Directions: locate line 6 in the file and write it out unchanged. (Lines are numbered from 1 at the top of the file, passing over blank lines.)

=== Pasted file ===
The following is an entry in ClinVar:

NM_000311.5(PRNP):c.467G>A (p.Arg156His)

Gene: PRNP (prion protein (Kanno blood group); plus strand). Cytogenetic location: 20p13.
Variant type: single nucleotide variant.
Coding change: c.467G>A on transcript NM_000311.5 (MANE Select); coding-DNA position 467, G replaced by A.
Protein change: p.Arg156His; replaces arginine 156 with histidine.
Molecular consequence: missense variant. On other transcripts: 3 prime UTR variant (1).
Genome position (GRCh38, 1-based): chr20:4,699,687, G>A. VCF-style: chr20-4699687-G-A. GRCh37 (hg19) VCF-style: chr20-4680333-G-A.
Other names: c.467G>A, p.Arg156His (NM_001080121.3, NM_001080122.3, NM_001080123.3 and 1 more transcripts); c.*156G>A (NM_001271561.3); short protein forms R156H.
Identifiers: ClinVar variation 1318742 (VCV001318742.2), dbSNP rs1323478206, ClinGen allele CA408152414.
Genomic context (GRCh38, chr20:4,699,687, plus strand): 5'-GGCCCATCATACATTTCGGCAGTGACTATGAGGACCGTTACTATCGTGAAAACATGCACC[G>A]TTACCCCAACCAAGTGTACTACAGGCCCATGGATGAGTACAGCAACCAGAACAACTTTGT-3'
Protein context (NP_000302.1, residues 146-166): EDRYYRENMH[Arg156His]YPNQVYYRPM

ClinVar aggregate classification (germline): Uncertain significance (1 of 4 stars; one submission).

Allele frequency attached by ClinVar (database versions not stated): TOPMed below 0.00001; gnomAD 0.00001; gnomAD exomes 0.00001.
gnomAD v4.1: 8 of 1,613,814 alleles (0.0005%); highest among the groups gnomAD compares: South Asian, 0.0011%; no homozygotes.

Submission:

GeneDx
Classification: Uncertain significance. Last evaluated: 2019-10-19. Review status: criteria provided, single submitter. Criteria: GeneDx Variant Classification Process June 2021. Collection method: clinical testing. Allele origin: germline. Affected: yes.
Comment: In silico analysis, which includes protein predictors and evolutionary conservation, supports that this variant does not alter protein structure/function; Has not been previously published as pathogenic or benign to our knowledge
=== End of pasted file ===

Protein change: p.Arg156His; replaces arginine 156 with histidine.